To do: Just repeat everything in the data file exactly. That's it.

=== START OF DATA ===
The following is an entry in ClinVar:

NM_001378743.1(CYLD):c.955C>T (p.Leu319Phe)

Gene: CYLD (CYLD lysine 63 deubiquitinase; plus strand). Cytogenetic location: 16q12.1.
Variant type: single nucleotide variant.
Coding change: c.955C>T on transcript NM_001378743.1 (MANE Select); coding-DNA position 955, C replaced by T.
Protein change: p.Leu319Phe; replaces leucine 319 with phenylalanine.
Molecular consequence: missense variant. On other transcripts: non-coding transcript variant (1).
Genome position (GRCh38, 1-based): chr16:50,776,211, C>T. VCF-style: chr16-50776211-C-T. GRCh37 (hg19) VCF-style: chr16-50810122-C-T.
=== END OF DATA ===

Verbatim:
The following is an entry in ClinVar:

NM_001378743.1(CYLD):c.955C>T (p.Leu319Phe)

Gene: CYLD (CYLD lysine 63 deubiquitinase; plus strand). Cytogenetic location: 16q12.1.
Variant type: single nucleotide variant.
Coding change: c.955C>T on transcript NM_001378743.1 (MANE Select); coding-DNA position 955, C replaced by T.
Protein change: p.Leu319Phe; replaces leucine 319 with phenylalanine.
Molecular consequence: missense variant. On other transcripts: non-coding transcript variant (1).
Genome position (GRCh38, 1-based): chr16:50,776,211, C>T. VCF-style: chr16-50776211-C-T. GRCh37 (hg19) VCF-style: chr16-50810122-C-T.